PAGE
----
April 18, 2021

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China May Put Limits On Loan Facilitation

2 min read

Regulators in China are considering limits on so-called “loan facilitation,” a potential set-back for internet lenders, The Wall Street Journal reported Tuesday.

Loan facilitation refers to a system in which internet lending platforms assess borrowers before putting them together with lenders. In some cases, these lending platforms will help with risk management for outstanding loans, but don’t put any of their own capital at risk.

The move follows similar measures put into place last month requiring internet groups to put up at least 30 percent of funding for co-lending loans by 2022. Before these measures, these groups could reap an outsized profit from these loans while putting up only a small contribution.

As PYMNTS reported last month, the regulations will also require the balance of internet loans issued by a bank with one partner to not exceed 25 percent of the bank’s net tier-one capital. For loans issued jointly by commercial banks and cooperative institutions, that figure must not exceed 50 percent of the bank’s total balance.

“Overall, authorities want to ensure that online platforms have skin in the game, banks have a proper grip on the risks they are running and consumer data isn’t misused,” writes the Journal’s Xie Yu. “Beijing is concerned both about financial stability and about reining in Western-style borrowing and spending habits among younger generations.”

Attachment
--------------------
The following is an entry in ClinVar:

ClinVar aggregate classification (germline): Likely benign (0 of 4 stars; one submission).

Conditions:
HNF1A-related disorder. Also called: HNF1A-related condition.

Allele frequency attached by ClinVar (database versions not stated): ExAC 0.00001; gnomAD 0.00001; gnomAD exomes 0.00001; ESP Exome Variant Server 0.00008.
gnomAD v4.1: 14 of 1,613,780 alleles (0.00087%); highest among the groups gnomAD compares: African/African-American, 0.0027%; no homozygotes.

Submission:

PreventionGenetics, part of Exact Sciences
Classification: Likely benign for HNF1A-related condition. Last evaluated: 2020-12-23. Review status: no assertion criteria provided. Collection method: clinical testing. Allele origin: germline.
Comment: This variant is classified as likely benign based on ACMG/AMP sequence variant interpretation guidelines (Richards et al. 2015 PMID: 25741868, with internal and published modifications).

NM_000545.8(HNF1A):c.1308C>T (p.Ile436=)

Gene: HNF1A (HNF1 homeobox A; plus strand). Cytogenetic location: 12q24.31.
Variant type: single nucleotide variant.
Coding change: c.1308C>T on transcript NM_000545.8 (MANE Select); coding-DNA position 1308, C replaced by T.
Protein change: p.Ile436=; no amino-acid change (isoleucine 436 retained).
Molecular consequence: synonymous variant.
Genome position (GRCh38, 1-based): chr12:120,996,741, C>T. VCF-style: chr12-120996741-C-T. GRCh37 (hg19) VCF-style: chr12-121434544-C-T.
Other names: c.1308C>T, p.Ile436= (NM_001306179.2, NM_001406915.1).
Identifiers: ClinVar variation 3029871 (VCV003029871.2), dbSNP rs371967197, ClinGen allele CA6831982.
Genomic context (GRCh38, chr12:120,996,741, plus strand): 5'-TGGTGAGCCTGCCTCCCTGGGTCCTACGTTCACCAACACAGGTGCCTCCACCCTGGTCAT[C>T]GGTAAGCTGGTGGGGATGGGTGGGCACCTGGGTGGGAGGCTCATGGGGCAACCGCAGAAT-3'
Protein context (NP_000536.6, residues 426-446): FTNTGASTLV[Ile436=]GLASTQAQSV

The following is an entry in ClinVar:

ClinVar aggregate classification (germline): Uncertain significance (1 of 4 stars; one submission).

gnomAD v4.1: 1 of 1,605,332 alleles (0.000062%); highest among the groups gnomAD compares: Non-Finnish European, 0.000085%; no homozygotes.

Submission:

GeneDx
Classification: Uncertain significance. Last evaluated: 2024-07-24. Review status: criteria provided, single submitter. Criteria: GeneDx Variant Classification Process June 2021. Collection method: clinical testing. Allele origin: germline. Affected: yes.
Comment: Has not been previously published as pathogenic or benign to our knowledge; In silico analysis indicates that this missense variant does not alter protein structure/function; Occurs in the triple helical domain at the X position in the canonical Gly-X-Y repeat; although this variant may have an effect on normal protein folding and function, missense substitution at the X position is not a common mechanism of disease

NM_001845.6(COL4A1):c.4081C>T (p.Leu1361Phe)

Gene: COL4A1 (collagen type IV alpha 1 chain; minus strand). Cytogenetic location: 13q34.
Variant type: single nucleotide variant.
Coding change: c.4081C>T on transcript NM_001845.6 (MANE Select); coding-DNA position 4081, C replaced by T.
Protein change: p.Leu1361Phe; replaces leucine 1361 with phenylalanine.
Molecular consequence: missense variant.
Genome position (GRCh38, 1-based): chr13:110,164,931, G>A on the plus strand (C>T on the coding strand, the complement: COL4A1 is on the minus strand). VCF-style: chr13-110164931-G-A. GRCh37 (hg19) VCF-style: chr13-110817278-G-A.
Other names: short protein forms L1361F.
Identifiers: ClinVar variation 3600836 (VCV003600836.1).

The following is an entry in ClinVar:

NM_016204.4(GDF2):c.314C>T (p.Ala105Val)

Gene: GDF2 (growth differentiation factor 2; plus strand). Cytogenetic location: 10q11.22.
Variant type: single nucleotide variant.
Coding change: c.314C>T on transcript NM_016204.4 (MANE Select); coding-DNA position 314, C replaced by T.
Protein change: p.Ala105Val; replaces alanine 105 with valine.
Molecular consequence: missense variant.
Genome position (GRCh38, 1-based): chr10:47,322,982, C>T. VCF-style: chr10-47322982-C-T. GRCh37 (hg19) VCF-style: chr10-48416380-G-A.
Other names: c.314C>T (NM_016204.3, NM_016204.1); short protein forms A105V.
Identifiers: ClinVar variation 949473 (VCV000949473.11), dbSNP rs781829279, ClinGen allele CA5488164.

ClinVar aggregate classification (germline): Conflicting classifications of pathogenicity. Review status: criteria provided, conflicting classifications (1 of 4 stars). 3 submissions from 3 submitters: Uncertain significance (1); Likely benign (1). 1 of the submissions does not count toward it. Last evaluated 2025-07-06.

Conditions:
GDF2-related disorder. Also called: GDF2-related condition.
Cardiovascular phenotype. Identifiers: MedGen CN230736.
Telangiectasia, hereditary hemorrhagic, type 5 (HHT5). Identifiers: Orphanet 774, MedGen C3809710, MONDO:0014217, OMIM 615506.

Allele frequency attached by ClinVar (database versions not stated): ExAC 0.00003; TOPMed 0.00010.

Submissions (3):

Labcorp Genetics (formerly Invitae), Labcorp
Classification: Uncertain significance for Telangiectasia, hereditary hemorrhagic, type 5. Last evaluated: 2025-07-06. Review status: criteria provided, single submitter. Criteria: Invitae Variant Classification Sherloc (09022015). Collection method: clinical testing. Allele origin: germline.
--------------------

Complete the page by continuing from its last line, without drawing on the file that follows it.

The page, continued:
Yu writes that the changes would have the greatest impact on smaller FinTech companies, and create trouble for China’s smaller banks, which “are often ill-equipped to assess the creditworthiness of new customers or to chase up delinquent borrowers.”

This is the latest in a string of new regulations governing FinTech in China.

“As long as internet platforms conduct financial operations, the requirement of capital adequacy ratio on them should be the same as financial institutions,” Guo Shuqing, head of the China Banking and Insurance Regulatory Commission, said in a news conference earlier this month. “Starting a business needs capital, so does starting a financial business.”

Shuqing argues that micro-lenders, consumer finance firms and banks operated by internet platforms should all have adequate capital the way other financial institutions do.

 

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About The Study: A New Approach For Modernizing Payments In Banking, a PYMNTS collaboration with Red Hat and Temenos, is a research-based report examining the trends transforming retail commerce and how these shifts are creating new challenges and opportunities for banks. The report aims to offer banks a roadmap to help them gain the technical capacity to support digital payments in all their forms.